cheers, Paul

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    royw (2014-09-29)

  9. #6
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    @Paul

    You can use the specific DISM commands referenced in post 1 against a live system. As Clint mentioned it is only to try to fix WU issues.

    Joe

  10. #7
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    http://technet.microsoft.com/en-gb/l.../hh824869.aspx would suggest that it is for more than WU issues.

    I know I suggested the DISM command to one of the Lounge members as a fix which resolved the problem, but memory being what it is, I can't remember now what the issue was.
    Last edited by Sudo15; 2014-09-29 at 11:48.

  11. #8
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    Sudo15,
    You replied to me about a week ago with a link to the tech net article. I had seen this through google searches and have tried at least 4 dozen plus combinations using sources from 2 images on my c drive, images from my backup drive and my 8.1 install on a flash drive. I finally gave up.
    I have no problems with windows update. My only problem has been with power options, which I was hoping to get fixed.

    Clint and JoeP517,
    The restore health option is supposed to fix component store corruption although I am not quite clear on just what that might be. Research indicates that the add features option in windows 8/8.1 might be a part of it but I haven't been able or inclined to go that far yet. I'll just let the computer shut down instead of sleep for now.

    Rich
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  12. #9
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    Sudo15,
    Forgot to thank you for the quick reply last week.
    Thanks,
    Rich

  13. #10
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    It wasn't your thread I was referring to as the Dism command in that instance resolved the problem, but given the different time zones of all of the members, I think the "quick reply" depends on who is awake at the time

    What did the Dism /Online /Cleanup-Image /ScanHealth report ?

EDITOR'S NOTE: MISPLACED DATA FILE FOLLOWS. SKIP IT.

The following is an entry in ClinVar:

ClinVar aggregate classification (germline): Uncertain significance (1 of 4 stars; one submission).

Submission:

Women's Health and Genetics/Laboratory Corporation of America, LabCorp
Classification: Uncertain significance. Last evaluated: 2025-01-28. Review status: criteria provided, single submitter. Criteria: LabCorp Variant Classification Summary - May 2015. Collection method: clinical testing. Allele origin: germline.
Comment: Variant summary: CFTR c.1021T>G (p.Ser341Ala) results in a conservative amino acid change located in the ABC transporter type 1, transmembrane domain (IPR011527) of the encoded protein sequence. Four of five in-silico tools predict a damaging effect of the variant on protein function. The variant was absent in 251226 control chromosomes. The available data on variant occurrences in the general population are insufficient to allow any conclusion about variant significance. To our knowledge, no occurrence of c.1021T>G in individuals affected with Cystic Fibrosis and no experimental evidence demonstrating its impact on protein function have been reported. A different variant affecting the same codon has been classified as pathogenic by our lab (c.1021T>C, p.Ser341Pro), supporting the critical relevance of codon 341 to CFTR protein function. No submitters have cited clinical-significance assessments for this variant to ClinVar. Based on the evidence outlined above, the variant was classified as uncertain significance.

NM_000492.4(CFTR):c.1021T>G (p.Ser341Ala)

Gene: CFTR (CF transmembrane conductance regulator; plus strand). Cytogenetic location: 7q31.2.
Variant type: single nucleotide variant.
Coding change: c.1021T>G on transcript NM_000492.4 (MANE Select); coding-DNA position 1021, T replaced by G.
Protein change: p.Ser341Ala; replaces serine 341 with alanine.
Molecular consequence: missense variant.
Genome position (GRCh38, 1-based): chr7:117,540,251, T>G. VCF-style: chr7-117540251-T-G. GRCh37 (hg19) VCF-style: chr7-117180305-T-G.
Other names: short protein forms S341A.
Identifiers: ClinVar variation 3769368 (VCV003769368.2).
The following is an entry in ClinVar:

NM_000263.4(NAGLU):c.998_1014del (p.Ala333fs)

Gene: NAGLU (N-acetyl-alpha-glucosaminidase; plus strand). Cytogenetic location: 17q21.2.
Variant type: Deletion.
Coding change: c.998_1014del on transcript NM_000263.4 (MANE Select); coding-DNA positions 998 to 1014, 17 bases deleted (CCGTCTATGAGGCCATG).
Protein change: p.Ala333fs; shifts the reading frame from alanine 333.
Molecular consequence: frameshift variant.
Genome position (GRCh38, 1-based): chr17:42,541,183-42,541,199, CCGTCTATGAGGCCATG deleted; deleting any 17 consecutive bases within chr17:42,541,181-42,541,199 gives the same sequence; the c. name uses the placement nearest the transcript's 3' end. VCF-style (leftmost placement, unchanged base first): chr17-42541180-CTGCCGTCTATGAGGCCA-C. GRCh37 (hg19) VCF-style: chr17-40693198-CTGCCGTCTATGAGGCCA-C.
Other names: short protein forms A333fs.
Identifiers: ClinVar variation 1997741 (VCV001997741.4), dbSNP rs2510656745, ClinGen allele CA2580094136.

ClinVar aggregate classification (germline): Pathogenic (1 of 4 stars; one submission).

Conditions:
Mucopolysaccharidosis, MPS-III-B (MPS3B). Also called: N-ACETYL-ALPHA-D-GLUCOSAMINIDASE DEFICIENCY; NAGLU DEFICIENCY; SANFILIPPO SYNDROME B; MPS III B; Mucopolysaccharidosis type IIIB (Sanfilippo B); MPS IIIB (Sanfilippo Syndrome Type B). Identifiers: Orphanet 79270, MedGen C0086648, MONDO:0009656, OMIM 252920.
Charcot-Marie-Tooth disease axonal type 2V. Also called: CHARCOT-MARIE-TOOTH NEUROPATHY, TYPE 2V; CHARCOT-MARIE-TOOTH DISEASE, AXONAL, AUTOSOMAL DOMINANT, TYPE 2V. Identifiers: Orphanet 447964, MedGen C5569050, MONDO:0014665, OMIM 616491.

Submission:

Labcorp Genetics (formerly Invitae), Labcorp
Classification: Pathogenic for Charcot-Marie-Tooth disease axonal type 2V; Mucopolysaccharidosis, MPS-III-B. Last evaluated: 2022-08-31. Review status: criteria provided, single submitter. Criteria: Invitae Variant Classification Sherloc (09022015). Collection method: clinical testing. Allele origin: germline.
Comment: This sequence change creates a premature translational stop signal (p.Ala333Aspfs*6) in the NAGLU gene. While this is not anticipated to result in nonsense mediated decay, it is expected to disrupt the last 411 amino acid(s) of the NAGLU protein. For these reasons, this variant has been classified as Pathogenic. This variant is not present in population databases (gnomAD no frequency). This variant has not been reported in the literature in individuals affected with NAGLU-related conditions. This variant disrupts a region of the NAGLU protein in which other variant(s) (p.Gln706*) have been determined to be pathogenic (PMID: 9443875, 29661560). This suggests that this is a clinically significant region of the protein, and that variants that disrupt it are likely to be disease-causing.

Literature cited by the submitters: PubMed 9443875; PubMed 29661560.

You would have to refresh my memory on the power options problem but there's a command to restore the power options in Win 7 which has been found to work in Win 8.1, but can be baulked by an AV program - so you would either have to disable the AV or boot up into Safe Mode to use the Command Prompt in elevated mode.

    Using the admin command prompt enter powercfg /restoredefaultschemes

    This should restore the power options so you can create your own power plan.

    This is an article on powercfg which may also help - http://technet.microsoft.com/en-gb/l.../hh824902.aspx
    Last edited by Sudo15; 2014-09-30 at 05:05.

  14. #11
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    Quote Originally Posted by JoeP517 View Post
    You can use the specific DISM commands referenced in post 1 against a live system. As Clint mentioned it is only to try to fix WU issues.
    Well that's one for the "what were they thinking" archive.

    cheers, Paul

  15. #12
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    I suppose you could run Dism /Online /Cleanup-Image /StartComponentCleanup before running the /RestoreHealth command if the /ScanHealth reports problems.

  16. #13
    Super Moderator bbearren's Avatar
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    Quote Originally Posted by Paul T View Post
    DISM is not for live Windows, it's for images that you will be deploying.
    Yes, it does work on live Windows. I ran it about three days ago to rebuild the store. Sfc /scannow found errors it couldn't repair, and I ran DISM /Online /Cleanup-Image /RestoreHealth. It took between 10 and 15 minutes to complete, but replaced the corrupted files in the store, as well as the corrupted files that sfc couldn't repair (because of the corrupted files in the store).

    After the DISM command finished, I ran sfc /scannow again, and it found no integrity problems.